Ditto! Tell us one weird thing, one nice thing, and one fact about where you live.
I’ve lived in my small village (population approximately 2,000) for less than ten years, which makes me a total newbie, a stranger most likely not to be trusted. I should note that you don’t earn trust until you’ve lived here for at least three or four decades. (I’m guessing on that—-could be longer.) Most people’s families have been here for generations. So the weird thing (which is also the nice thing, which is also a fact) is that, in a matter of five minutes, anyone you speak to can —and will!— give you about a hundred years’ worth of their family history that entwines with everyone else’s. It’s fascinating...and a little alarming. Oh—and everyone’s related to everyone else. But not in a “Dueling Banjos” kind of way at all.
Is there anything in particular that you do to help the writing flow? Music? Acting out the scene? Long showers?
I love music so much—-and singing in particular-—that I can’t listen to music while I write. I end up focusing on the music, always singing along, which prevents me from writing. My best practice is to zone out—doing boring things like washing the dishes or taking a shower or driving somewhere—-which lets my mind slip into the creative alpha brainwave. Then the ideas come. And then I need to stop doing what I’m doing and write it all down.
You and I are very much alike! If you could live anywhere in the world, where would it be?
Internationally, London. I’m a ridiculous anglophile. I’ve been to the U.K. twice, which is nowhere near enough. Within the confines of the States, New Orleans. “Colorful” doesn’t begin to describe it.
What are you working on now?
I’m writing a fourth novel (no title yet), which will be a second story taking place in the small town from my third novel, Down on Love (publishing November 21). The main character is the very nice ex-girlfriend of Down on Love’s hero, and the new hero is a movie star. Because I can never hold off my fascination with Hollywood for long!
Sounds great. I'd love to hear about them all! Please come back!
Guest Post: Ooh, I Just Had a Brainwave
by Jayne Denker
When I graduated from college, I was a bit adrift. I didn’t know what I wanted to do with my creative writing degree, so I ended up back at my parents’ house, in my teen bedroom (egad), and working at a bookstore (naturally). I had so much spare time and excess creativity that I figured it was the perfect time to write a novel.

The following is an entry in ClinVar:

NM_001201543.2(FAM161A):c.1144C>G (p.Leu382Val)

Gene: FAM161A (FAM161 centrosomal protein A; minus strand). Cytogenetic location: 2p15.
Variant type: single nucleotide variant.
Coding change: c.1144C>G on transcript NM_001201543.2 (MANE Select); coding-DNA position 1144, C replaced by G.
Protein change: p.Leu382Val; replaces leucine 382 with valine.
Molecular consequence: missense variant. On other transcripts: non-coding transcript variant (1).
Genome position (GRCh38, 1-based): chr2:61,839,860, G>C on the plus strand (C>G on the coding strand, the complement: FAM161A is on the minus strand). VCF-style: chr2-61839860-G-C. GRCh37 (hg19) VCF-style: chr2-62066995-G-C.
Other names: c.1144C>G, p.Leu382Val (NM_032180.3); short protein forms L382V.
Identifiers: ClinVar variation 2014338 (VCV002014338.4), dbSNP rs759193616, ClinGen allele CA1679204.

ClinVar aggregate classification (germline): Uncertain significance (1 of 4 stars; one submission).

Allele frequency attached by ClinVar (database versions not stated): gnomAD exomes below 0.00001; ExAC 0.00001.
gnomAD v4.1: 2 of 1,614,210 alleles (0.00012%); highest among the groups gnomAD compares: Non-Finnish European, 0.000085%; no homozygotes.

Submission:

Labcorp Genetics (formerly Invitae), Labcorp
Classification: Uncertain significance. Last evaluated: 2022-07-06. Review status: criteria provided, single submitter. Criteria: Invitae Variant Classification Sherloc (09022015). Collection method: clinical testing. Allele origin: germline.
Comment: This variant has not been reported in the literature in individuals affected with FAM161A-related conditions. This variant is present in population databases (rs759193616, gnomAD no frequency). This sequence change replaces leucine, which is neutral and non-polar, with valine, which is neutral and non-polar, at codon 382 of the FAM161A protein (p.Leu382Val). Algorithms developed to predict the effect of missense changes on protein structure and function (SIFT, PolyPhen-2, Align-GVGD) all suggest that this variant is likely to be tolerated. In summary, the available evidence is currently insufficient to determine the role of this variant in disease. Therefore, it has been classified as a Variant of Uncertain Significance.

So I holed up in my bedroom after dinner and booted up my graduation present, an Epson computer roughly the size of a future Smart Car (hey, it was the late Eighties), with the intent of writing a YA ghost story. Although I never finished it, I went at it great guns for a while.
I only remember bits and pieces of the plot, but I can recall one thing very clearly: almost every night, just as I would get into a creative groove, my bedroom door would open. My dad would lean in the doorway and say, “Whacha doin’?”
Don’t get me wrong—I loved my dad. He was a sweetheart, without a mean bone in his body, never a bad word for anyone. I never wanted to hurt his feelings. But I just wanted to break things when he derailed my train of thought like that. Still, because he only wanted to chat with his kid, I’d stop typing and talk to him for a while. Then he’d say, “I’d better let you get back to work,” and with a sigh of relief I’d turn back to my story. Sometimes I regained my momentum; most of the time I didn’t. Then I’d give up, make some tea, and turn on Knots Landing.
I felt guilty about getting angry at my dad, but now I know why I always had such a visceral reaction whenever he interrupted my creative process. I wasn’t a bad person—instead, it was just my brain waves being messed with.
If you engage in meditation, you’ve probably heard about different brain wave patterns; if you haven’t, this bit is for you.
Humans have four main brain wave patterns: beta, alpha, theta, and delta. (There are more, but let’s stick with four.) Each is connected to a different type of brain activity.
Usually we’re in beta—that’s the pattern our brain produces when we’re fully alert and aware, engaged in daily activity, thinking and multitasking and bustling around.
But when we focus on one thing, like reading, getting “really into” our favorite TV show or a good movie, writing or creating other forms of art, listening to music, etc., our brains slip into alpha. We’re still alert but relaxed and imaginative. It’s this brain wave pattern that’s present when we’re being creative, when ideas slip in and our imagination soars.
(Theta and delta are indicative of slower and deeper meditative states and deep sleep, respectively.)
All very sciencey, right? Perhaps. But this science stuff was my salvation. When I found out about the different types of brain waves, and how humans can’t switch immediately from one to another (it takes a few moments to make the transition), I realized that there’s a physiological reason I get really, really cranky when I’m interrupted! I’m not a brat! I’m not self-centered! (Well, no more than usual.) Instead, for me—and everyone—it’s truly like missing a gear while driving a stick. For a few seconds I don’t know where I am and I flail to regain control.
It’s not my fault-—it’s biology! Cool!
Excerpt from UnscriptedRandy’s phone rang; he immediately answered it and walked a few steps down the sidewalk into the shade, indicating he was done with me. He took a moment to snap at the guards, “Get her out.”